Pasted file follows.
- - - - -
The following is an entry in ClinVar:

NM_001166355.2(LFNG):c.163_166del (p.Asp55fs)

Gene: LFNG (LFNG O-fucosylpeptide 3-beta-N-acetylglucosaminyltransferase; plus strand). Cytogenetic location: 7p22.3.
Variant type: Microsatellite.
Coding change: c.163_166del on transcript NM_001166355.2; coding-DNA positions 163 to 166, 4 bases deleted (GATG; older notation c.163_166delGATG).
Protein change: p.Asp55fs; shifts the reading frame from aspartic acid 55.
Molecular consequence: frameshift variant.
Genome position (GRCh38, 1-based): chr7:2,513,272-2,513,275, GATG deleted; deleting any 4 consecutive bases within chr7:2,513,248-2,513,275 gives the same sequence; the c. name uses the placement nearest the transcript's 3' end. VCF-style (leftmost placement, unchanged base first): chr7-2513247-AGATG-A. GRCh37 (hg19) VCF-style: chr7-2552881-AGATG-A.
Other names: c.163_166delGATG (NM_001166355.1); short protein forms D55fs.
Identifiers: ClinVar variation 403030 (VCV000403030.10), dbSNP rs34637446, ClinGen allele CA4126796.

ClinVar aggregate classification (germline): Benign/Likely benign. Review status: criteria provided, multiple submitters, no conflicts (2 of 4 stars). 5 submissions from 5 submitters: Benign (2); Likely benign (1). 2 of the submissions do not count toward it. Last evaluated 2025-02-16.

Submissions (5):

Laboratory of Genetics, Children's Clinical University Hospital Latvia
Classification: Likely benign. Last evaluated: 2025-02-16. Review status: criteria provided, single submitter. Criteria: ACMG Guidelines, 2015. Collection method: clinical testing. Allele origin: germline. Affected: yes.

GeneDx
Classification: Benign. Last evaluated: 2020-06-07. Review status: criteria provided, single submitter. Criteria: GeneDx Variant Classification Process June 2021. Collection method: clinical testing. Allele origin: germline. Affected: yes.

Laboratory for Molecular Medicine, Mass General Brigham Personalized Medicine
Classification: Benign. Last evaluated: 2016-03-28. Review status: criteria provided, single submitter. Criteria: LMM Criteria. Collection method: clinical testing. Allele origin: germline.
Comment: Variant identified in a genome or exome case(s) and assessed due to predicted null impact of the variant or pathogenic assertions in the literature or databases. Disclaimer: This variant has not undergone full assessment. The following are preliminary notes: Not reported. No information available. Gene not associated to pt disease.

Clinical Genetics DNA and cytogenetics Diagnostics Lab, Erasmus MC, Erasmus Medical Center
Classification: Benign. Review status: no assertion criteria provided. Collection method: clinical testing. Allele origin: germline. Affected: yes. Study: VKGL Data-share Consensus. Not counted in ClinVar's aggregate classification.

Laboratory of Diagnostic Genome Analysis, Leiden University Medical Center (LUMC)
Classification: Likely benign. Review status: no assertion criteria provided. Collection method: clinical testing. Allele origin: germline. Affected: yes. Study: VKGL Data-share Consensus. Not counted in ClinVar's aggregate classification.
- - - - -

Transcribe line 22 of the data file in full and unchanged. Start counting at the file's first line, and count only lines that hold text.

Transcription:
Laboratory of Diagnostic Genome Analysis, Leiden University Medical Center (LUMC)